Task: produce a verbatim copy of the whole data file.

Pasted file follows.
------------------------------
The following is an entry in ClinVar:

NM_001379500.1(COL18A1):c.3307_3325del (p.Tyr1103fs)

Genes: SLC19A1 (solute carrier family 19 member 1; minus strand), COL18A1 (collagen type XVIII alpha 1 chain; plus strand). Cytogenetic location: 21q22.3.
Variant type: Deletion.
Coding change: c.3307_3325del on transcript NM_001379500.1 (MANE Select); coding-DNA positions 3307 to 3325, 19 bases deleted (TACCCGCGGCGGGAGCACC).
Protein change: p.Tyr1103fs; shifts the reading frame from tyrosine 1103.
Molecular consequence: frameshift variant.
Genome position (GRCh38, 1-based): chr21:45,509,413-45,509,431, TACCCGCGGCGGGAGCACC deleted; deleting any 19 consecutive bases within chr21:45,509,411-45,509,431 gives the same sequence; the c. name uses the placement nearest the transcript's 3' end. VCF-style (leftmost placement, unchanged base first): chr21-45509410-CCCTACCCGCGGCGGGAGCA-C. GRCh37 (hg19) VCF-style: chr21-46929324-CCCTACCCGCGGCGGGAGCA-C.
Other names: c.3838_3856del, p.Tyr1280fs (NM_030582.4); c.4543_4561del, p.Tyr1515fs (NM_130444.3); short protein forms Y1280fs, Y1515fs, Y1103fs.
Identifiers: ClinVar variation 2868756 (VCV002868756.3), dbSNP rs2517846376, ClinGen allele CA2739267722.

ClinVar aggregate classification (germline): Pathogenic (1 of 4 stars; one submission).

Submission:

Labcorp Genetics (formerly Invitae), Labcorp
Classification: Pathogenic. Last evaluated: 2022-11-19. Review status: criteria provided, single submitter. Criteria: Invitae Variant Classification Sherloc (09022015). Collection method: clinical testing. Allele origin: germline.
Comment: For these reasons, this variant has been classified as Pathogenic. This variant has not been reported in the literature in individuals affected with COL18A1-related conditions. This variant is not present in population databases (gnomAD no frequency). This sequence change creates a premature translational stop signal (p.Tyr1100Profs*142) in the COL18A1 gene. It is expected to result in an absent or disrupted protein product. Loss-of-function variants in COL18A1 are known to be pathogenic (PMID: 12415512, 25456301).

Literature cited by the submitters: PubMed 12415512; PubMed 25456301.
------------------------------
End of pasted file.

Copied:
The following is an entry in ClinVar:

NM_001379500.1(COL18A1):c.3307_3325del (p.Tyr1103fs)

Genes: SLC19A1 (solute carrier family 19 member 1; minus strand), COL18A1 (collagen type XVIII alpha 1 chain; plus strand). Cytogenetic location: 21q22.3.
Variant type: Deletion.
Coding change: c.3307_3325del on transcript NM_001379500.1 (MANE Select); coding-DNA positions 3307 to 3325, 19 bases deleted (TACCCGCGGCGGGAGCACC).
Protein change: p.Tyr1103fs; shifts the reading frame from tyrosine 1103.
Molecular consequence: frameshift variant.
Genome position (GRCh38, 1-based): chr21:45,509,413-45,509,431, TACCCGCGGCGGGAGCACC deleted; deleting any 19 consecutive bases within chr21:45,509,411-45,509,431 gives the same sequence; the c. name uses the placement nearest the transcript's 3' end. VCF-style (leftmost placement, unchanged base first): chr21-45509410-CCCTACCCGCGGCGGGAGCA-C. GRCh37 (hg19) VCF-style: chr21-46929324-CCCTACCCGCGGCGGGAGCA-C.
Other names: c.3838_3856del, p.Tyr1280fs (NM_030582.4); c.4543_4561del, p.Tyr1515fs (NM_130444.3); short protein forms Y1280fs, Y1515fs, Y1103fs.
Identifiers: ClinVar variation 2868756 (VCV002868756.3), dbSNP rs2517846376, ClinGen allele CA2739267722.

ClinVar aggregate classification (germline): Pathogenic (1 of 4 stars; one submission).

Submission:

Labcorp Genetics (formerly Invitae), Labcorp
Classification: Pathogenic. Last evaluated: 2022-11-19. Review status: criteria provided, single submitter. Criteria: Invitae Variant Classification Sherloc (09022015). Collection method: clinical testing. Allele origin: germline.
Comment: For these reasons, this variant has been classified as Pathogenic. This variant has not been reported in the literature in individuals affected with COL18A1-related conditions. This variant is not present in population databases (gnomAD no frequency). This sequence change creates a premature translational stop signal (p.Tyr1100Profs*142) in the COL18A1 gene. It is expected to result in an absent or disrupted protein product. Loss-of-function variants in COL18A1 are known to be pathogenic (PMID: 12415512, 25456301).

Literature cited by the submitters: PubMed 12415512; PubMed 25456301.